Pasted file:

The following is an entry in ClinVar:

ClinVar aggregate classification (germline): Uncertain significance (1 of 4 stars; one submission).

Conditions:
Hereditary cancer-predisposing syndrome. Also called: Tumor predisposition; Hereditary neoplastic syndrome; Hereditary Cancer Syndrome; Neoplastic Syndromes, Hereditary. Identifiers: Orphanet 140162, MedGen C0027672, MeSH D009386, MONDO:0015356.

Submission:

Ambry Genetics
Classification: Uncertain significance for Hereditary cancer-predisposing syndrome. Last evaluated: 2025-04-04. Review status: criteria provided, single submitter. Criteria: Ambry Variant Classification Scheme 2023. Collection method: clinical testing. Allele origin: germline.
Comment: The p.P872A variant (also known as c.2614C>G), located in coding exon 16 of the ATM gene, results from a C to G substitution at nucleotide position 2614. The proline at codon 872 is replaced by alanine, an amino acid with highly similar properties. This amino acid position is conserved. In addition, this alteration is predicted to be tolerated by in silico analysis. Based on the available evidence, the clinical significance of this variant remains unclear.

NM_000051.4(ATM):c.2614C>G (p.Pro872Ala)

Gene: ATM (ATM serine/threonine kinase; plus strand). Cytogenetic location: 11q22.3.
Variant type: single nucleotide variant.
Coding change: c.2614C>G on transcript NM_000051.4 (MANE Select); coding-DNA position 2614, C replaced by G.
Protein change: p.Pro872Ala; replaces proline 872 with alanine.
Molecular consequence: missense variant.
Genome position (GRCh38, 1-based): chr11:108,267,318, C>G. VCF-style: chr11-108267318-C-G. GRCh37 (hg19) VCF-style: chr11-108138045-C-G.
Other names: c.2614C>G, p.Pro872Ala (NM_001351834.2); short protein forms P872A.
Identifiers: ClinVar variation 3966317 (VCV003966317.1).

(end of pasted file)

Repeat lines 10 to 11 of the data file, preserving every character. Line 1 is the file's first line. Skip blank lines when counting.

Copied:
Gene: ATM (ATM serine/threonine kinase; plus strand). Cytogenetic location: 11q22.3.
Variant type: single nucleotide variant.